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Hierarchies Of Generalized Kolmogorov Complexities And Nonenumerable Universal Measures Computable In The Limit
 INTERNATIONAL JOURNAL OF FOUNDATIONS OF COMPUTER SCIENCE
, 2000
"... The traditional theory of Kolmogorov complexity and algorithmic probability focuses on monotone Turing machines with oneway writeonly output tape. This naturally leads to the universal enumerable SolomonoLevin measure. Here we introduce more general, nonenumerable but cumulatively enumerable m ..."
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Cited by 38 (20 self)
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The traditional theory of Kolmogorov complexity and algorithmic probability focuses on monotone Turing machines with oneway writeonly output tape. This naturally leads to the universal enumerable SolomonoLevin measure. Here we introduce more general, nonenumerable but cumulatively enumerable measures (CEMs) derived from Turing machines with lexicographically nondecreasing output and random input, and even more general approximable measures and distributions computable in the limit. We obtain a natural hierarchy of generalizations of algorithmic probability and Kolmogorov complexity, suggesting that the "true" information content of some (possibly in nite) bitstring x is the size of the shortest nonhalting program that converges to x and nothing but x on a Turing machine that can edit its previous outputs. Among other things we show that there are objects computable in the limit yet more random than Chaitin's "number of wisdom" Omega, that any approximable measure of x is small for any x lacking a short description, that there is no universal approximable distribution, that there is a universal CEM, and that any nonenumerable CEM of x is small for any x lacking a short enumerating program. We briey mention consequences for universes sampled from such priors.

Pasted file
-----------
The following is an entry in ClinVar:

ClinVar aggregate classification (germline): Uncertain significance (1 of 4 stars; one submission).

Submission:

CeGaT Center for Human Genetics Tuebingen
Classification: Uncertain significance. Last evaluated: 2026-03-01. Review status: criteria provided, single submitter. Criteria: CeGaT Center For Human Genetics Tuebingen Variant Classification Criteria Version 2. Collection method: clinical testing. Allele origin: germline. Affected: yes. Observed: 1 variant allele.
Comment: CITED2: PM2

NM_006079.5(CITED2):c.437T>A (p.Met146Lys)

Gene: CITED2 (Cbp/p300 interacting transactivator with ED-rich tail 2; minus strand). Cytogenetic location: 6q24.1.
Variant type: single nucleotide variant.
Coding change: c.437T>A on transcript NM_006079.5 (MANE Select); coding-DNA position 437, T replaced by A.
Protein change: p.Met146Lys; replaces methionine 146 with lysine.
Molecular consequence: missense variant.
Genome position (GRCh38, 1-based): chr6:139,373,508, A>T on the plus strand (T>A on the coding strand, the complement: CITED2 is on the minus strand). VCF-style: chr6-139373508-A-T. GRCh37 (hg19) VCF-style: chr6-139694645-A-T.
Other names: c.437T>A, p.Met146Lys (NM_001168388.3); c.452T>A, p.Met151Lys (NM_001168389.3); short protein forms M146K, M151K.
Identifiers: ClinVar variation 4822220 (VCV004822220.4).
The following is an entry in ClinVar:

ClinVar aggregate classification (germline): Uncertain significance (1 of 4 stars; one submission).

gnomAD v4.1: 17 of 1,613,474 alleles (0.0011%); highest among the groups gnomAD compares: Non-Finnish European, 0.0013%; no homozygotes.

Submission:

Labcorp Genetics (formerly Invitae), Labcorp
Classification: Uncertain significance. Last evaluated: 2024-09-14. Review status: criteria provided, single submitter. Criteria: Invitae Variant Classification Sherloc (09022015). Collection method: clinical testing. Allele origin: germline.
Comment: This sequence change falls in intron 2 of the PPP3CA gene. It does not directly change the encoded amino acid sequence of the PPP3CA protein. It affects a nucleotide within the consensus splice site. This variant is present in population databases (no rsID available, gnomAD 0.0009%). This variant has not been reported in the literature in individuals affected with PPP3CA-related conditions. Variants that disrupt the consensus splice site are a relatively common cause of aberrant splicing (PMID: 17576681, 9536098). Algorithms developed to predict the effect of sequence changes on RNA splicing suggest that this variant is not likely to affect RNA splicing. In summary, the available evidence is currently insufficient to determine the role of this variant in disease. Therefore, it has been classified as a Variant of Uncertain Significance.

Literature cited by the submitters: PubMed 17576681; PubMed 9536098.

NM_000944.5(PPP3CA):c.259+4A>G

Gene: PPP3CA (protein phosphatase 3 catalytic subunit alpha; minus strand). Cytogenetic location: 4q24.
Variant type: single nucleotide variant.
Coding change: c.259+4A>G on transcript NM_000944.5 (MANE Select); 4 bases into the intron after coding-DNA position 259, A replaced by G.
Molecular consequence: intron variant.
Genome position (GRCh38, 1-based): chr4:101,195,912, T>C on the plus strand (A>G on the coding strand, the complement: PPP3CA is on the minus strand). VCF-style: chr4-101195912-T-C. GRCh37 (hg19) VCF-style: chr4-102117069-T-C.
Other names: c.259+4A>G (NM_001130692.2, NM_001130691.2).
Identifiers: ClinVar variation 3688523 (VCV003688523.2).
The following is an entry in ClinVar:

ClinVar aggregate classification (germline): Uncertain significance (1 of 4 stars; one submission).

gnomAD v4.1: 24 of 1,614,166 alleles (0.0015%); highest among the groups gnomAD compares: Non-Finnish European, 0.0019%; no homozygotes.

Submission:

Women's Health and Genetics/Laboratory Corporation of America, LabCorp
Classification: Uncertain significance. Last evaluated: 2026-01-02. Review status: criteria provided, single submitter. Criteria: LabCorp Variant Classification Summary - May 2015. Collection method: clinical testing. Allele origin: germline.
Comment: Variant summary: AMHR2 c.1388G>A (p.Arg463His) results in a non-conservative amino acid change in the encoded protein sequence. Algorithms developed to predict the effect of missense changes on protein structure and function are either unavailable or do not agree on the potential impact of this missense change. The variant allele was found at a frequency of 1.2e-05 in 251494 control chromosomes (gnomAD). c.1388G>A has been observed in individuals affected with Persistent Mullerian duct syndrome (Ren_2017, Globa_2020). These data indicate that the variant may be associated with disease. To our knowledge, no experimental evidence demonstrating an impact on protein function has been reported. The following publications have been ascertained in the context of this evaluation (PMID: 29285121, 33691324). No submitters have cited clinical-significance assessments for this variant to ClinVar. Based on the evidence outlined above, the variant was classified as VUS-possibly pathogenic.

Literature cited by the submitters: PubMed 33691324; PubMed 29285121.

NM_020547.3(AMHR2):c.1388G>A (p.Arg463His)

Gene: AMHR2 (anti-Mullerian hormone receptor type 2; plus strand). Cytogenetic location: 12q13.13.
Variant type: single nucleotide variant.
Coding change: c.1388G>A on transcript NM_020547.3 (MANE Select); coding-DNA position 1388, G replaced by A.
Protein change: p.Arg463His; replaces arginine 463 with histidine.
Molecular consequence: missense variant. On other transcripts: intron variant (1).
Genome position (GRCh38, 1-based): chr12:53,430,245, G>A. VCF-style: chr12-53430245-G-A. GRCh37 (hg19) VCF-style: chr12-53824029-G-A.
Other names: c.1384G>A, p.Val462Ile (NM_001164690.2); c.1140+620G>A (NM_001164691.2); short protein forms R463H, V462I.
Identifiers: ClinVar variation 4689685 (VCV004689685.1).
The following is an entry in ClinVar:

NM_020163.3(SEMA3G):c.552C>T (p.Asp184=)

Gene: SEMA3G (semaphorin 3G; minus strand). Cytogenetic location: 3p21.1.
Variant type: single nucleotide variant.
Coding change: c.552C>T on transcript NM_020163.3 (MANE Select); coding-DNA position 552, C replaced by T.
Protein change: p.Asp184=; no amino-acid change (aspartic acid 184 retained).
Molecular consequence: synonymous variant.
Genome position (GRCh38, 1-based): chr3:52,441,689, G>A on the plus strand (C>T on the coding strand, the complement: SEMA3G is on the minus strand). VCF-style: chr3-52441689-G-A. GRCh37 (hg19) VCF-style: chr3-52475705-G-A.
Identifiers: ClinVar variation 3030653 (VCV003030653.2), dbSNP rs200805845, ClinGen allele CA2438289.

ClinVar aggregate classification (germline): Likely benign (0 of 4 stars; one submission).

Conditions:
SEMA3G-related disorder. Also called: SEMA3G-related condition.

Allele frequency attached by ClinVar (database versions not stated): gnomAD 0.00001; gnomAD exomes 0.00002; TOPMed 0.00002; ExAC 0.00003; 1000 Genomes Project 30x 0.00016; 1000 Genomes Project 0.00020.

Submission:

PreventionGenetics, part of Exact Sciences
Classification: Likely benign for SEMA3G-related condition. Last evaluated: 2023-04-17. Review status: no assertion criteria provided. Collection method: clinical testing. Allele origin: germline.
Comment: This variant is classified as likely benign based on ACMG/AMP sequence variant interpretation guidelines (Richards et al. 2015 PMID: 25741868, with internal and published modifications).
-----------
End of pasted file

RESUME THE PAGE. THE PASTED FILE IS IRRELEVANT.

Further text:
Algorithmic Theories Of Everything
, 2000
"... The probability distribution P from which the history of our universe is sampled represents a theory of everything or TOE. We assume P is formally describable. Since most (uncountably many) distributions are not, this imposes a strong inductive bias. We show that P(x) is small for any universe x lac ..."
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Cited by 32 (15 self)
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The probability distribution P from which the history of our universe is sampled represents a theory of everything or TOE. We assume P is formally describable. Since most (uncountably many) distributions are not, this imposes a strong inductive bias. We show that P(x) is small for any universe x lacking a short description, and study the spectrum of TOEs spanned by two Ps, one reflecting the most compact constructive descriptions, the other the fastest way of computing everything. The former derives from generalizations of traditional computability, Solomonoff’s algorithmic probability, Kolmogorov complexity, and objects more random than Chaitin’s Omega, the latter from Levin’s universal search and a natural resourceoriented postulate: the cumulative prior probability of all x incomputable within time t by this optimal algorithm should be 1/t. Between both Ps we find a universal cumulatively enumerable measure that dominates traditional enumerable measures; any such CEM must assign low probability to any universe lacking a short enumerating program. We derive Pspecific consequences for evolving observers, inductive reasoning, quantum physics, philosophy, and the expected duration of our universe.
The New AI: General & Sound & Relevant for Physics
, 2003
"... Most traditional artificial intelligence (AI) systems of the past 50 years are either very limited, or based on heuristics, or both. The new millennium, however, has brought substantial progress in the field of theoretically optimal and practically feasible algorithms for prediction, search, inducti ..."
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Cited by 15 (9 self)
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Most traditional artificial intelligence (AI) systems of the past 50 years are either very limited, or based on heuristics, or both. The new millennium, however, has brought substantial progress in the field of theoretically optimal and practically feasible algorithms for prediction, search, inductive inference based on Occam's razor, problem solving, decision making, and reinforcement learning in environments of a very general type. Since inductive inference is at the heart of all inductive sciences, some of the results are relevant not only for AI and computer science but also for physics, provoking nontraditional predictions based on Zuse's thesis of the computergenerated universe.